“But while we are confined to books, though the most select and classic, and read only particular written languages, which are themselves but dialects and provincial, we are in danger of forgetting the language which all things and events speak without metaphor, which alone is copious and standard. Much is published, but little printed. The rays which stream through the shutter will no longer be remembered when the shutter is wholly removed. No method nor discipline can supersede the discipline of being forever on the alert. What is the course of history, or philosophy, or poetry, no matter how well selected, or the best society, or the most admirable routine of life, compared with the discipline of looking always at what is to be seen? Read your fate, see what is before you, and walk on into futurity.”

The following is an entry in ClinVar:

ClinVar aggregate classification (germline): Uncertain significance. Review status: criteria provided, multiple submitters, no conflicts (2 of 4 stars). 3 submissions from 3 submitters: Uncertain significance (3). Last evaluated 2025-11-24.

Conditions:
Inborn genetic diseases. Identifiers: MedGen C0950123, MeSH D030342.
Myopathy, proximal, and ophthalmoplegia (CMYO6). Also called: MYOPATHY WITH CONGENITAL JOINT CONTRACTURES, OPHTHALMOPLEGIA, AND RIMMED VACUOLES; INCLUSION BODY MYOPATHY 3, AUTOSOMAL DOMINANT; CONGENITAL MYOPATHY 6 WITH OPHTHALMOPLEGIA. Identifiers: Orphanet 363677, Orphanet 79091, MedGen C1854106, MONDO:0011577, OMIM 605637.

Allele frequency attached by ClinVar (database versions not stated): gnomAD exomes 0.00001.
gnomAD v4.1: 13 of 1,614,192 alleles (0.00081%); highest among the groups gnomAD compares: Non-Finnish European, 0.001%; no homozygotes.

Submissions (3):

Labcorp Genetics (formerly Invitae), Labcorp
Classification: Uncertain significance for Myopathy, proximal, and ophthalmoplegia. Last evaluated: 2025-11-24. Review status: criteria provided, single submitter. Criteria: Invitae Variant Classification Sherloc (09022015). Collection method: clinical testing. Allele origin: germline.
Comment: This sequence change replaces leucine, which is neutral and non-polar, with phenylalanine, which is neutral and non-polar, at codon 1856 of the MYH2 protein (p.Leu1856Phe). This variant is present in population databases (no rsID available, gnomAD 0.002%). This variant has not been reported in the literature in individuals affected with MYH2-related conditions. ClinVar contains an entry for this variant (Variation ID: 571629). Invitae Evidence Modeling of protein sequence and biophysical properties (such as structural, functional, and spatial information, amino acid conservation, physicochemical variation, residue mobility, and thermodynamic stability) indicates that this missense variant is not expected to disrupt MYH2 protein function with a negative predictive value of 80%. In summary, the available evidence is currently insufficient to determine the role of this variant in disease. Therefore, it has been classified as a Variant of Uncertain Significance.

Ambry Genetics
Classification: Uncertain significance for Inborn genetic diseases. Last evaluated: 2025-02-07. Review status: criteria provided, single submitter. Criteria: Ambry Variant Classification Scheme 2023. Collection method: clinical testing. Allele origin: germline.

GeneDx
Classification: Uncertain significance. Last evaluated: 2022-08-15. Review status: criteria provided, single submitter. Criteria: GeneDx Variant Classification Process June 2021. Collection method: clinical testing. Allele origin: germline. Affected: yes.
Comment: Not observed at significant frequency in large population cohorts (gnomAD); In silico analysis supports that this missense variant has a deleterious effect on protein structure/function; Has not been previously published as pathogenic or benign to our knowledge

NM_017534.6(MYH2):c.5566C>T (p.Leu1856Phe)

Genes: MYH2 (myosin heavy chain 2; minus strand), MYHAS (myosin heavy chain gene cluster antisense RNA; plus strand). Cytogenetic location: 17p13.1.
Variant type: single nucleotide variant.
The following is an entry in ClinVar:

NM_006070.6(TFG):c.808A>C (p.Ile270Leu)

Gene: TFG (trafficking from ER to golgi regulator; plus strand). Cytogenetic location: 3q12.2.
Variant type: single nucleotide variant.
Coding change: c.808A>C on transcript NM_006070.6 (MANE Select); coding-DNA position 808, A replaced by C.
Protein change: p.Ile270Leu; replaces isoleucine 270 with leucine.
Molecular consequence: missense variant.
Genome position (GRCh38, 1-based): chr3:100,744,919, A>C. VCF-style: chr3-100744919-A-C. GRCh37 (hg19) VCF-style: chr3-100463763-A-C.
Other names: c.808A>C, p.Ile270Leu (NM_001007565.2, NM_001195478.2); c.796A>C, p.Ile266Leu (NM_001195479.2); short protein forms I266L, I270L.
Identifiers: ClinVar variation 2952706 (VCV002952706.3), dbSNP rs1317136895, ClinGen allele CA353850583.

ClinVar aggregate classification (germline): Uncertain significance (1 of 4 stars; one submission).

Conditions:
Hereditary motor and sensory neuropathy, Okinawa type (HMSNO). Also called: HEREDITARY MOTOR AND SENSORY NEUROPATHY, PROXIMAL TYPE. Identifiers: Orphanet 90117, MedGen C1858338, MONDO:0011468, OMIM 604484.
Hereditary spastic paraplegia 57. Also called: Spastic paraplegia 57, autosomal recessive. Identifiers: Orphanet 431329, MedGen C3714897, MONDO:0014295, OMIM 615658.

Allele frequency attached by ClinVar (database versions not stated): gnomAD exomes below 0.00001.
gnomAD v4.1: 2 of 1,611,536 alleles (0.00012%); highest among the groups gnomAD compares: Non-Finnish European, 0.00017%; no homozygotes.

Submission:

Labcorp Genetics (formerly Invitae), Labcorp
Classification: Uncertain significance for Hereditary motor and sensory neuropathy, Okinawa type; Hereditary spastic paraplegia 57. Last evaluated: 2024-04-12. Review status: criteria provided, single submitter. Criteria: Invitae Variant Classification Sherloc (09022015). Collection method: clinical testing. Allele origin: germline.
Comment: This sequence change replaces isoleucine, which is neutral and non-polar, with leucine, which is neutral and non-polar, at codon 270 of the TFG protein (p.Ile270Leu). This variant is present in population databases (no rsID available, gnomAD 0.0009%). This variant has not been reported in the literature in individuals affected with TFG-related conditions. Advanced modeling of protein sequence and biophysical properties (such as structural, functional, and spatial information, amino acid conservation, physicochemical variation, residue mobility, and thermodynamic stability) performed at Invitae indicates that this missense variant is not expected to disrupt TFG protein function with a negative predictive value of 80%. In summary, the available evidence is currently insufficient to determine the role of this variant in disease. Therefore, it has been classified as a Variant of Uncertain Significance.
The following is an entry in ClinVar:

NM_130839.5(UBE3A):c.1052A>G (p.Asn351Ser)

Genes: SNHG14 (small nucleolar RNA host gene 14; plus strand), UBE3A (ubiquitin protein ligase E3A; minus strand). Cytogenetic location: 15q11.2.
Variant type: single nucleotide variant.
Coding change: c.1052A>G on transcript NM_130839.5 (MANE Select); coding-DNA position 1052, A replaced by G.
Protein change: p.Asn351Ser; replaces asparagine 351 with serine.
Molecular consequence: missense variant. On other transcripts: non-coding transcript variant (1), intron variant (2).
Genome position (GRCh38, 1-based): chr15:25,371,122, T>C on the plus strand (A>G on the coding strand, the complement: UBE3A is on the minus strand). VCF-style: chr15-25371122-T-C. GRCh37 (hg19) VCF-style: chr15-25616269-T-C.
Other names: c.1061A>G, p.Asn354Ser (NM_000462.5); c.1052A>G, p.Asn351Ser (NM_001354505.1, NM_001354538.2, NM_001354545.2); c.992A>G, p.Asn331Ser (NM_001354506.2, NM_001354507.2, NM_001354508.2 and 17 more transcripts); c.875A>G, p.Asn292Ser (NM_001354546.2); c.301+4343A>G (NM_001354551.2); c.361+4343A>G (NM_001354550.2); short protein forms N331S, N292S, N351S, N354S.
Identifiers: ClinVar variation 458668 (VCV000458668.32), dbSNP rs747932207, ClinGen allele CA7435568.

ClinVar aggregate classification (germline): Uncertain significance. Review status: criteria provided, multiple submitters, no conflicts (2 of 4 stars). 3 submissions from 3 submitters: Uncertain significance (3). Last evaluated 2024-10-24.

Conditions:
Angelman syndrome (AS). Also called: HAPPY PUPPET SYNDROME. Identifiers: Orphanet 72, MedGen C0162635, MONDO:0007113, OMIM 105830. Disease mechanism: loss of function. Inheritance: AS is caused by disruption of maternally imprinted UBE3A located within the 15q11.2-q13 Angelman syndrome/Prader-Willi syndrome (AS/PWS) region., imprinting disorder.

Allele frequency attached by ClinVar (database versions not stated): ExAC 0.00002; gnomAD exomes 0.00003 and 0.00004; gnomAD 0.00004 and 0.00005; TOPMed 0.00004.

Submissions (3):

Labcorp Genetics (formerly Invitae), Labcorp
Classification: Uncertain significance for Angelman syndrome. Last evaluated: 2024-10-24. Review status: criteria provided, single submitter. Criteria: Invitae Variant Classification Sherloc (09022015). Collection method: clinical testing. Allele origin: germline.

–Thoreau – Walden (Emphasis mine)
“Be watchful, stand firm in the faith, act like men, be strong. Let all that you do be done in love.”
–1 Corinthians 16:13-14 (ESV)
Thoreau is, if not a Christian, then Christianised. He sees, however, a lot of purpose in merely living and learning from life, by direct experience. He doesn’t seem to have a huge theological concern with this approach, but certainly being watchful and alert has it’s value. Whether to grow in our admiration of God via his handiwork, or to set our minds to pondering the way people work, with the interest of keeping the church faithful and reaching others with God’s grace, being watchful is something we (or perhaps just I) need to be better at.